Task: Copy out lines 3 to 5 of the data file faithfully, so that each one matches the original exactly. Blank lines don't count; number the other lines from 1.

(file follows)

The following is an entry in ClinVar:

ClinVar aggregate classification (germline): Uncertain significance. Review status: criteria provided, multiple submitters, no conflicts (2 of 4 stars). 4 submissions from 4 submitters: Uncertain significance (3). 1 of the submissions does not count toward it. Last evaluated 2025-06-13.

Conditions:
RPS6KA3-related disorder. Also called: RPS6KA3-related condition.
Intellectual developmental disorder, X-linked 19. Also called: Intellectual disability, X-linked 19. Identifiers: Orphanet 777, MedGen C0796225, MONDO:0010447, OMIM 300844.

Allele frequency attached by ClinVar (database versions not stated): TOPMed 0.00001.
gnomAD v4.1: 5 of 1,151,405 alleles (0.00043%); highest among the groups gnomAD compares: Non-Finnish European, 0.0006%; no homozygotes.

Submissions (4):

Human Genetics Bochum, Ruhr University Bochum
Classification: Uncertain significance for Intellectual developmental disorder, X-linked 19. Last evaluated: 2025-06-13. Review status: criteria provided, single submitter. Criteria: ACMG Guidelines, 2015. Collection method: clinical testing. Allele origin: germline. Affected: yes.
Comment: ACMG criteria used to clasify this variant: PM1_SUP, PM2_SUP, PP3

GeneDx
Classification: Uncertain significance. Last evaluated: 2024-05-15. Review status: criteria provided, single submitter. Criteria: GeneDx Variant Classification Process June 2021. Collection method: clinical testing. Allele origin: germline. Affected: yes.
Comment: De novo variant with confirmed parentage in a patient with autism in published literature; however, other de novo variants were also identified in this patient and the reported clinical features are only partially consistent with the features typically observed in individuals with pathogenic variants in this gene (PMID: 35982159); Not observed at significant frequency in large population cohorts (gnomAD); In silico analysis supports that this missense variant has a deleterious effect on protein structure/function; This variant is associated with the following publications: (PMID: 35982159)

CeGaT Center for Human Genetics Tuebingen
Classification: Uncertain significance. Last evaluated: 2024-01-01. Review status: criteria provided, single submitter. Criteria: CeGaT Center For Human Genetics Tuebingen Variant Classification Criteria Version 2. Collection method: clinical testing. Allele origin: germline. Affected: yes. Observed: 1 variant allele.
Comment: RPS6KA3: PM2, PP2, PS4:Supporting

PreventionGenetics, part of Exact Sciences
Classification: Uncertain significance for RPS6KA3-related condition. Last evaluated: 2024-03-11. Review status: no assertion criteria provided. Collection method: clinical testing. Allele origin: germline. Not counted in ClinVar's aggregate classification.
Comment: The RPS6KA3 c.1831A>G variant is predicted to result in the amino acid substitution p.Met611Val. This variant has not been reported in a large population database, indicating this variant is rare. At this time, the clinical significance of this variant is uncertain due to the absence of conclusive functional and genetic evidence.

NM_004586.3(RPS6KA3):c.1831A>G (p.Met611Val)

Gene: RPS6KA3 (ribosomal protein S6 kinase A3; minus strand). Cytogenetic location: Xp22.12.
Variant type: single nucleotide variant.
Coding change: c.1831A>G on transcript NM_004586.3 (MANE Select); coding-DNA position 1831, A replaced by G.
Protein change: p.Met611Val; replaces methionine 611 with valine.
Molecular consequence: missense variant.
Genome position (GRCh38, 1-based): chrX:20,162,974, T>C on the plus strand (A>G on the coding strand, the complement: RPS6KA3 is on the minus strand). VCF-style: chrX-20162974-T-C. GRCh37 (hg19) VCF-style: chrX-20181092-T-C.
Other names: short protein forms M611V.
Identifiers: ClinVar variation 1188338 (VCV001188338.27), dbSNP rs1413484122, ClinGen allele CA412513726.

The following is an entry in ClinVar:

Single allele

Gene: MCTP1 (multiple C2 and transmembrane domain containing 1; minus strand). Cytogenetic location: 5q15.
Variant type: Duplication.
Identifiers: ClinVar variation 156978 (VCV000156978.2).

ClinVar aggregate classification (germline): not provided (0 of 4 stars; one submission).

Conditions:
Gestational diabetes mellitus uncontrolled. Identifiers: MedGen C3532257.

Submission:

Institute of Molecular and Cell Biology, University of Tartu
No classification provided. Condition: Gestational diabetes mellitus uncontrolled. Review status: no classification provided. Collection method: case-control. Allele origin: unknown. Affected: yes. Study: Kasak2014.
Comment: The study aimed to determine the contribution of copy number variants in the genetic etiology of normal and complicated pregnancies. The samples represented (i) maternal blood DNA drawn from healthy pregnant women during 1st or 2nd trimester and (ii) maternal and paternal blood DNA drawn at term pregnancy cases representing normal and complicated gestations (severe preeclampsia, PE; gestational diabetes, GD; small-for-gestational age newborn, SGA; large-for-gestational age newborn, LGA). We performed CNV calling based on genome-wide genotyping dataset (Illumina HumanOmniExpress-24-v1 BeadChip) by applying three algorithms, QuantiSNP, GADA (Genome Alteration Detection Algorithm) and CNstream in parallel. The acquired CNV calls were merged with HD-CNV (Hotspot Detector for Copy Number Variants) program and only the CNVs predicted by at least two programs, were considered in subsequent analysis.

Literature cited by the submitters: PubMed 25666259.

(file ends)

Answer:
Conditions:
RPS6KA3-related disorder. Also called: RPS6KA3-related condition.
Intellectual developmental disorder, X-linked 19. Also called: Intellectual disability, X-linked 19. Identifiers: Orphanet 777, MedGen C0796225, MONDO:0010447, OMIM 300844.